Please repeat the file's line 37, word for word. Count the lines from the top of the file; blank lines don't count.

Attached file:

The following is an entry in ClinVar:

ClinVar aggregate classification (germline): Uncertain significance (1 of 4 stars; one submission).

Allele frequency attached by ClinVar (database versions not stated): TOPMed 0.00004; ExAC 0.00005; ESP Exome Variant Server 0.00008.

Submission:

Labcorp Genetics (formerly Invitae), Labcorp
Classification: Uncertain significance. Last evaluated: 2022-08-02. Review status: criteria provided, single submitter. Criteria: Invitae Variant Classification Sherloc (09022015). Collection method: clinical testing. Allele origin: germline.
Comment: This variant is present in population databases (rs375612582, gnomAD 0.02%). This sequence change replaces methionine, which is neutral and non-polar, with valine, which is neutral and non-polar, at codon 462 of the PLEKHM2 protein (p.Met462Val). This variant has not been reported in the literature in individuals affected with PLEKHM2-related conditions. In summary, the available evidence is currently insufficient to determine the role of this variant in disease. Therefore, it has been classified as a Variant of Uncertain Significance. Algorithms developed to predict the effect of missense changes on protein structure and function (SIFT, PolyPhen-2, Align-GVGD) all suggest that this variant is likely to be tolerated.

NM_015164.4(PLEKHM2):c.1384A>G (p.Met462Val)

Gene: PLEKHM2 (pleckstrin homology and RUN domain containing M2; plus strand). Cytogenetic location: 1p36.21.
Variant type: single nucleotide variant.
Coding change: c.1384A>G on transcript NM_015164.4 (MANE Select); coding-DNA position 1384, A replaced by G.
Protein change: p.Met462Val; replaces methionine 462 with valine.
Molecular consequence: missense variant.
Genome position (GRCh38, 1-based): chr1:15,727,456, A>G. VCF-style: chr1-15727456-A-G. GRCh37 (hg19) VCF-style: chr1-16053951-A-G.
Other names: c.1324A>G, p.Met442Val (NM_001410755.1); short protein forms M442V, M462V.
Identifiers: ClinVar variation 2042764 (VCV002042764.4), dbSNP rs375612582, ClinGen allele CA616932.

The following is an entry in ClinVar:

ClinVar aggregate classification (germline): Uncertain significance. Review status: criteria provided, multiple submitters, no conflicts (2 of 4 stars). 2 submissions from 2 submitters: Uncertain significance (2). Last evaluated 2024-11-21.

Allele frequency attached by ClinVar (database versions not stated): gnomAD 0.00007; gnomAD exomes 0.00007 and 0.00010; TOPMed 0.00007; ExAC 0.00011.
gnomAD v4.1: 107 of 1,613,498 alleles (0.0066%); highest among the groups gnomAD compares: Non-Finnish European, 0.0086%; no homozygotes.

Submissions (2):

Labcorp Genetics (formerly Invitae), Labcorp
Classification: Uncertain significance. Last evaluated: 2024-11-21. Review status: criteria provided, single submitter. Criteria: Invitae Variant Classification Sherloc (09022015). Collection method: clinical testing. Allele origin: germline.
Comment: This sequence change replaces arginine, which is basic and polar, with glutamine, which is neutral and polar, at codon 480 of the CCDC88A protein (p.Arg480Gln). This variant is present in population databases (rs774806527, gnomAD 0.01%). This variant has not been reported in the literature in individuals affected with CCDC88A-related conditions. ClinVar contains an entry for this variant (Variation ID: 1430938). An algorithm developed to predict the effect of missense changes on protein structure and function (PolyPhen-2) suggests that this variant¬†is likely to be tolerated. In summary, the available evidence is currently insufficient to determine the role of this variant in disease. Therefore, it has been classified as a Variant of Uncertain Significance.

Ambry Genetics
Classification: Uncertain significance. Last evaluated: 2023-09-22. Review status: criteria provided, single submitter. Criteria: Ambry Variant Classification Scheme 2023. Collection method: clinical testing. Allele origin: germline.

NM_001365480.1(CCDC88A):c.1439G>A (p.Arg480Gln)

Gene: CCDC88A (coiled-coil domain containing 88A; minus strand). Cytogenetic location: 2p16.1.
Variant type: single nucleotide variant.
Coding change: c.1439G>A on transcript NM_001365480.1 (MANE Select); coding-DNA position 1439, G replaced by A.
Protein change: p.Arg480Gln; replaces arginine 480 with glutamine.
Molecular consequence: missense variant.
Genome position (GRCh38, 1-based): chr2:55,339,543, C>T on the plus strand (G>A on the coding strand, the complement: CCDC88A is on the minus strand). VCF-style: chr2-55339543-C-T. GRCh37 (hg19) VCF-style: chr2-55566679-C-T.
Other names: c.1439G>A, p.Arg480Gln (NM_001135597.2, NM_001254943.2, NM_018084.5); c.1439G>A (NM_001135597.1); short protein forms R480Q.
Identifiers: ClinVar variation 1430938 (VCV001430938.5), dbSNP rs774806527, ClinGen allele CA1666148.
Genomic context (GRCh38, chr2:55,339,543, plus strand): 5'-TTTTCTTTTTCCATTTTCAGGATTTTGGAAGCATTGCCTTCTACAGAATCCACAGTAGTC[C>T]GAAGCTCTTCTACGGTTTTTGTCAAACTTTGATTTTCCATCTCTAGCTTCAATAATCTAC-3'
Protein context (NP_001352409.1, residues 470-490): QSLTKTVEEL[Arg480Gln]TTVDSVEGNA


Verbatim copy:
Protein context (NP_001352409.1, residues 470-490): QSLTKTVEEL[Arg480Gln]TTVDSVEGNA